# Statistics For All

In my daily search for math news, I found this great clip from TED from 2009 by Arthur Benjamin. The overall message from Professor Benjamin is that calculus shouldn’t be the pinnacle of high school math courses that we push all students to strive for, but rather statistics and probability should be the ‘mecca’ of high school mathematics.

His argument is as follows:

“Very few people actually use calculus in a conscious, meaningful way in their day-t0-day lives.  On the other hand, statistics, that’s a subject that you could, and should, use on a daily basis.  It’s risk, it’s reward, it’s randomness….it’s understanding data. I think if our high school students, if all the American citizens knew about probability and statistics, we wouldn’t be in the economic mess we are in today.”

I am in complete agreement with Professor Benjamin that calculus is a very important subject and students should take it by the end of their freshman year in college, but statistics should be required in high school. Statistics is math that is relevant, useful and practical, but few students are pushed towards it.  And, as Professor Benjamin points out, statistics and probability can also be really fun. What student doesn’t love predicting who will win Friday’s football game or whether it will snow enough to get a day off from school?

I say we make Statistics & Probability a required math course for all students, much like Algebra and Geometry.  It’s not an easy sell…I know from experience.  You wouldn’t believe the flack I got from my oldest daughter’s guidance counselor when we put her in AP Prob/Stats instead of calculus!  But – she loved it, uses it, got a 5 on the AP test, and gained back an appreciation for and enjoyment of mathematics that she had lost.  (FYI – she’s taking calculus next year in college).

Let’s face it – not everyone is going towards a career that requires the use of calculus, but everyone is going to use statistics and probability. The Common Core State Standards clearly place statistics and probability as  crucial mathematical standards that all students should master.  Data analysis is embedded in all the standards.  The Statistics & Probability Standards emphasize the importance of being able to use data, particularly variable data, to make decisions and predictions.  Adopting the Common Core means changing not only how we teach math, but what we teach. Let’s do what’s best for the majority of our students.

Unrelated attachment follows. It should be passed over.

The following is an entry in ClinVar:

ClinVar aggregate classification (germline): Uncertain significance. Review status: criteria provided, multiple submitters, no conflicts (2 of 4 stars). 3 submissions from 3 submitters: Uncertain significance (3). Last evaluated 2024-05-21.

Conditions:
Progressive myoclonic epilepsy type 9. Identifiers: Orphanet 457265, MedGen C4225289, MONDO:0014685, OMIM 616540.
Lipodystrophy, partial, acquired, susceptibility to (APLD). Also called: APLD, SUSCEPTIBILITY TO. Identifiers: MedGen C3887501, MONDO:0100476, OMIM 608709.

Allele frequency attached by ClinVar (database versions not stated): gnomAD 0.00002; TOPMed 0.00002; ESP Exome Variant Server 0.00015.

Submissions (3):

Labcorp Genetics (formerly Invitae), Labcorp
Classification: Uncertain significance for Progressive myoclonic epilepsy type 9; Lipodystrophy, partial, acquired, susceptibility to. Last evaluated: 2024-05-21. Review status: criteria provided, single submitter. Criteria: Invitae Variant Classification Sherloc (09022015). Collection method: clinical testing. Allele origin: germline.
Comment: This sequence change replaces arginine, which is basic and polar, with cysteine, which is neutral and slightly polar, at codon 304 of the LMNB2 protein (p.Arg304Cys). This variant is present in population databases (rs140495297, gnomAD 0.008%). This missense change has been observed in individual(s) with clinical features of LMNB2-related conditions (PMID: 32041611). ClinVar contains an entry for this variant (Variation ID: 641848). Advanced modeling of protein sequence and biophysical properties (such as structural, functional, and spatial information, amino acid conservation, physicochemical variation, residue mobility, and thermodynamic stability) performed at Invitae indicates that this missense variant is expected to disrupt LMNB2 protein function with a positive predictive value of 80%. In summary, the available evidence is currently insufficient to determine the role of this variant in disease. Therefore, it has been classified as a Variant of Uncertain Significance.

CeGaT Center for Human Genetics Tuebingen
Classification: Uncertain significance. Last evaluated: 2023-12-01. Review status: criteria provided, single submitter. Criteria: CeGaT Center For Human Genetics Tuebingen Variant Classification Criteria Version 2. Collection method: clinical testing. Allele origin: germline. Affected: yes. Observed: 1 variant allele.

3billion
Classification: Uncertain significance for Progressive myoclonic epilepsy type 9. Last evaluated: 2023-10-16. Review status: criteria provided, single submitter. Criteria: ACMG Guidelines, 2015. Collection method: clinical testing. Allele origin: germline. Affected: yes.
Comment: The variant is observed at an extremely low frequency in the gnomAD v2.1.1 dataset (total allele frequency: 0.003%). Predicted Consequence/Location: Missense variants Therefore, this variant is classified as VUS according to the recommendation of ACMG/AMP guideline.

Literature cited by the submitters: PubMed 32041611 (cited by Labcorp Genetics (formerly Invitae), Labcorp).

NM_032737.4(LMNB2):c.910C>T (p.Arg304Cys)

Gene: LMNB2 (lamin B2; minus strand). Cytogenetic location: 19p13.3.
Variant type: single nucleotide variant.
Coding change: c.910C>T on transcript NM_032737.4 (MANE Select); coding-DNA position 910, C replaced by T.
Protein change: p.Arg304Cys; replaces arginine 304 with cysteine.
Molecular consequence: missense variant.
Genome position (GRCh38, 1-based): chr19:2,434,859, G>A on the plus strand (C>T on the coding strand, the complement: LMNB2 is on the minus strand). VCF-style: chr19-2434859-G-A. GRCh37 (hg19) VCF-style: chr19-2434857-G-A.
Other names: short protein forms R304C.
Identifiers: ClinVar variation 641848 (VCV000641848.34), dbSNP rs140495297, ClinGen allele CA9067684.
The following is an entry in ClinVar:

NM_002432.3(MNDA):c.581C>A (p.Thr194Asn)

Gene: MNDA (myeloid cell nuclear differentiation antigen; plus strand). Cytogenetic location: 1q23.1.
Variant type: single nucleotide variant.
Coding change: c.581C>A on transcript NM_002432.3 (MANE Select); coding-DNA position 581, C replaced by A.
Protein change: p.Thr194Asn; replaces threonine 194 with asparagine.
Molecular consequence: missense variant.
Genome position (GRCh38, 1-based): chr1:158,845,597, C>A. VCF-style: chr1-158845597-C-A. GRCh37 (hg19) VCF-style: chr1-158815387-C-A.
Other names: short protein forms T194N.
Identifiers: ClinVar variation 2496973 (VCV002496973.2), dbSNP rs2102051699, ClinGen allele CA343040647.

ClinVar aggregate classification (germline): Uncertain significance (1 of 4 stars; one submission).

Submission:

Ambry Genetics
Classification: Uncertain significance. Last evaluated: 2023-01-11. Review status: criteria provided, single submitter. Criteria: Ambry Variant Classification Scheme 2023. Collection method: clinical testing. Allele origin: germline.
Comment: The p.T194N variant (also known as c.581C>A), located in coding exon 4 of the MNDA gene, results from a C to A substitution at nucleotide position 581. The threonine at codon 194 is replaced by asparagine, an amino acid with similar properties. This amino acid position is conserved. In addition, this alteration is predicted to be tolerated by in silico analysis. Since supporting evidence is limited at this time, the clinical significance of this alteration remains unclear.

I have been in the math education field for over 20 years. The first 15 of those as a middle and high school math teacher, 2 of those years as a district math specialist, and the last several years working as a professional development provider. I am incredibly interested and motivated by technology in education, for teachers and students, and ways to incorporate technology effectively into mathematics so that students experience and explore math in dynamic ways. I am continually trying to learn about how to improve teacher instruction so that students can learn and understand mathematics better. I have a math degree from Virginia Tech (Go Hokies!!), a Masters in Curriculum and Instruction (Math focus) from Virginia Commonwealth University and am currently ABD (all but dissertation) in Educational Technology from the College of William and Mary. I currently work for Key Curriculum Press as their Director of Education Technology Outreach - a dream job, working for the company that helped me through years of teaching...I have to pinch myself most days!
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### 4 Responses to Statistics For All

1. danny says:

I believe it is ridiculous to make any blanket statements that EVERYONE should take/learn any course. Equitable education is not equal education.

And if Professor Benjamin is equating our economic collapse with students taking statistics he doesn’t deserve the title of professor.

• Danny,

In that case, then how do we combat the idea that everyone should take algebra (i.e. Algebra for All) or everyone should take US History?

I think the point Professor Benjamin was making actually ties to your comment that equitable education is not equal education. We tend to push students on the path towards calculus, which is NOT equitable or equal for the vast majority of students who are not going to use those math concepts in their future endeavors. But to create this ideal math path, we eliminate courses such as Consumer Math or narrow the number of students taking courses such as Discrete Math or Probability and Statistics. This is a disservice to our students because to be equitable, students should have the choices to take course that will be of use to their needs for the future, not the determined path by others. Gaining practical mathematical skills, such as balancing a check book or making predictions about investments, are practical math concepts of use to many, if not all, students, and might help create more economically aware citizens.

• danny says:

How do we combat “one size fits all” political decisions?

By refusing to participate. Federal and State Governments have given themselves monopolies on education they don’t deserve. Refuse to cooperate, find funding elsewhere (in the community), give more options, and make jobs in education a privilege not a right.

But, I do like your synthesis of the TED talk and my initial comment: the idea of choices. Very astute.

• I wish we could just refuse to participate. Unfortunately, I think schools are so embedded and reliant on Federal and State funding that it is going to be a long haul before it can truly happen.

Thanks for the great food for thought here Danny!!